Some of the top bike-friendly cities in the United States have been taking safety seriously for a while now. Los Angeles could take some lessons from Salt Lake City, Portland, Minneapolis, San Francisco, Philadelphia and several others. These cities have supported bike safety at the infrastructure level, changing the nature of street structure to better bicycle safety and encourage green commuting.
Example measures in cities across America:
· Protected bike intersections. Most car-bicycle collisions happen at intersections, so these pioneering safety measures are a huge advancement in bicycle safety in Salt Lake City.
· Incorporation of bicycles into public transit. Buses with double bike racks ensure that individuals who live further out can complete part of their journey by bicycle and part by bus in Portland.
· Closing the streets to cars. Minneapolis hosts Open Streets events that allow citizens to explore the city by bike and foot, encouraging people to try and navigate the city in a new way and discover new businesses.
· Securing business support for green lanes. Cyclists stop and shop more than drivers, so it makes sense for local businesses to support bicycle lanes and greater accessibility. This strategy has been especially successful in San Francisco.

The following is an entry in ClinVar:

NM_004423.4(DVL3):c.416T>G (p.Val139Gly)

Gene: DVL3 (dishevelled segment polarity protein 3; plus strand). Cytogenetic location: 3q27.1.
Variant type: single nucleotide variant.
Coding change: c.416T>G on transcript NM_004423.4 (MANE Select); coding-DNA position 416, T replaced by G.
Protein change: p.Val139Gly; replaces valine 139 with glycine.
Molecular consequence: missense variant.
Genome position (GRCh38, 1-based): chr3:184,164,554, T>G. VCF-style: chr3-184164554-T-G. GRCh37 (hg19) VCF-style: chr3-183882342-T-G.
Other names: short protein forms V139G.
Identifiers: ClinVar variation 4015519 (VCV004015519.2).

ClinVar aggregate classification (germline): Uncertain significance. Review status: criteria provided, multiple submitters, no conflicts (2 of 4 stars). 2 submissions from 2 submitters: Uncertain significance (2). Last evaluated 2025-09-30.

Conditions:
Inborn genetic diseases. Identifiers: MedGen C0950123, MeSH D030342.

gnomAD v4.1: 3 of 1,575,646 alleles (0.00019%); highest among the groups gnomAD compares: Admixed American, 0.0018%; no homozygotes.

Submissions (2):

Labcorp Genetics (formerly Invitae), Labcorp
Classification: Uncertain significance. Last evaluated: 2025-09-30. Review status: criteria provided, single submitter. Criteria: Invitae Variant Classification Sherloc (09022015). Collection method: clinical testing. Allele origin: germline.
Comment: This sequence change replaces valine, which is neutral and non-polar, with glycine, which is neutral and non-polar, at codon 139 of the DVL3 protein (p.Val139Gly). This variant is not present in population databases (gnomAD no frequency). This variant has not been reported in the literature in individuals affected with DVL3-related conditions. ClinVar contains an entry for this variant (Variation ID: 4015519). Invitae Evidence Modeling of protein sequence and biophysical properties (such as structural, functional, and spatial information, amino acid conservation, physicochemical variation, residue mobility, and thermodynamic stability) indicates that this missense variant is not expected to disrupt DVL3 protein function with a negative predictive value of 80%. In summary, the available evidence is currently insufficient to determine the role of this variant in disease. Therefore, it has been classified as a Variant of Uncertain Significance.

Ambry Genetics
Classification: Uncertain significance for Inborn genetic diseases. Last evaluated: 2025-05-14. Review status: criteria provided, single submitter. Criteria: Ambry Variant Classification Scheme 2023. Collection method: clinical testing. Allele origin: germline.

· Creating accessible bike-sharing programs. Bike share programs, like the one in Philadelphia, that take cash allow lower-income residents to access bicycles, removing barriers and giving greater accessibility and mobility to people of all backgrounds.
· More funding to bike projects in general. Washington, D.C. is a prime example of what can happen when a city dedicates real dollars to bicycle safety.
· Expansion of protected bike lanes. Bike lanes not only reduce accidents but also increase retail activity along the access points. New York already has more than 385 miles of protected bike lanes among the five boroughs.
· Bike accessibility in suburban areas. A Chicago-area advocacy group is focusing its attention on providing more routes and accessibility to outlying areas, increasing transportation options.
Could some of these initiatives and infrastructure changes work in Los Angeles? We would love to see an attempt.